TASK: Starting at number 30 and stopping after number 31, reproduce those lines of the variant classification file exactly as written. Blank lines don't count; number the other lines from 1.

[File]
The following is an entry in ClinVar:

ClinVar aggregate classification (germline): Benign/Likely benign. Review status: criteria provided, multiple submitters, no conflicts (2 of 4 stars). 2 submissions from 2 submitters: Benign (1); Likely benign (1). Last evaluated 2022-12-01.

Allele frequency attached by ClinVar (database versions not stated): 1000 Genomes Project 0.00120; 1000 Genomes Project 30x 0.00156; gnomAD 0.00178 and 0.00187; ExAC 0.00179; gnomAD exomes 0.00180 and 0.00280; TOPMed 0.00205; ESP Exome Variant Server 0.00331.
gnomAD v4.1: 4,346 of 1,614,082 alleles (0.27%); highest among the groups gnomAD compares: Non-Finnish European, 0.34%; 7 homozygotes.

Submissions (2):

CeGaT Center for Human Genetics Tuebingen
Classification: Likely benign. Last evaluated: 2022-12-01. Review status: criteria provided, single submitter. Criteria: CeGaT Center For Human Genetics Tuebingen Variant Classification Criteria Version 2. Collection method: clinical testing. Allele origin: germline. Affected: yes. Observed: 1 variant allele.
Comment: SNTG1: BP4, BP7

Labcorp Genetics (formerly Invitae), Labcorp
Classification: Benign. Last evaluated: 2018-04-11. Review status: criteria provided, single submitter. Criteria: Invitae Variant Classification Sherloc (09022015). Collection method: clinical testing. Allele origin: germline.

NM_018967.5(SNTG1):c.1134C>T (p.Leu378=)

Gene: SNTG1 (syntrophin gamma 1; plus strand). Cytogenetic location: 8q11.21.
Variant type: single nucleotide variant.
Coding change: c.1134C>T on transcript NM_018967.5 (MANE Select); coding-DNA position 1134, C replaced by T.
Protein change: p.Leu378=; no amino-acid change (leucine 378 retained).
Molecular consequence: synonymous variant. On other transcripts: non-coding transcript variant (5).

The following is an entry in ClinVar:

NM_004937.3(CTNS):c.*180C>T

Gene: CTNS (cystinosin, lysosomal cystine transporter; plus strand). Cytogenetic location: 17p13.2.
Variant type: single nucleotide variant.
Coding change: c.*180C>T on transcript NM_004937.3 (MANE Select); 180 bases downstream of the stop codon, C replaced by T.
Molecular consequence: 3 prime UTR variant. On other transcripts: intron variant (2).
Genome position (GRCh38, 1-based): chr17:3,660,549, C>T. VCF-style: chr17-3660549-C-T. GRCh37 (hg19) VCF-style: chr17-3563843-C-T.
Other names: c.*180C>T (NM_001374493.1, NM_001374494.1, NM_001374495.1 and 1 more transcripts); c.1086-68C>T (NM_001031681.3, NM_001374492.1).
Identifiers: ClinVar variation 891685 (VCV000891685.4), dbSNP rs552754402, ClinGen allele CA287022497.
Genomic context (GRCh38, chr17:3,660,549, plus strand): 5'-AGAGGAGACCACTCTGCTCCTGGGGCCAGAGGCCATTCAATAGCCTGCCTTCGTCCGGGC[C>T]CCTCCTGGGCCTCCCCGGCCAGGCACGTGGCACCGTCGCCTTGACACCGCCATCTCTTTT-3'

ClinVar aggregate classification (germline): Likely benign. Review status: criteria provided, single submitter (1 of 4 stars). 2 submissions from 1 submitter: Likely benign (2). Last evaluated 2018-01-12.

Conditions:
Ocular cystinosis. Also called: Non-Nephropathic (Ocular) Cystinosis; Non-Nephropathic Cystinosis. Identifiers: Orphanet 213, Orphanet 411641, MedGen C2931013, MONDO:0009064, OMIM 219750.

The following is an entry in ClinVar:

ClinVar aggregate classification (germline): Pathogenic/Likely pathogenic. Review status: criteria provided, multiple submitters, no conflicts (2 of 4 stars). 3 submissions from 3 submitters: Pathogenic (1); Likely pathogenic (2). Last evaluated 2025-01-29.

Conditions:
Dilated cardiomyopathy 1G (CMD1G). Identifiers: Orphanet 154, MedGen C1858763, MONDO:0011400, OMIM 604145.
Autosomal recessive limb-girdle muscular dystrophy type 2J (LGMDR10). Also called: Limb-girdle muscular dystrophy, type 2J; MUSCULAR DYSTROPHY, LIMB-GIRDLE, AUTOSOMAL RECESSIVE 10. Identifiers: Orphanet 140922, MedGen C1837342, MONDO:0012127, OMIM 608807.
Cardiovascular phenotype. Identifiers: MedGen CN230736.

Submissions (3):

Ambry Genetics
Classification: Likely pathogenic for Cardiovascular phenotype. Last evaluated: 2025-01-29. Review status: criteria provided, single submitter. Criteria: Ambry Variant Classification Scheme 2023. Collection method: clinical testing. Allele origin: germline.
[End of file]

The following is an entry in ClinVar:

ClinVar aggregate classification (germline): Pathogenic/Likely pathogenic. Review status: criteria provided, multiple submitters, no conflicts (2 of 4 stars). 3 submissions from 3 submitters: Pathogenic (1); Likely pathogenic (2). Last evaluated 2025-01-29.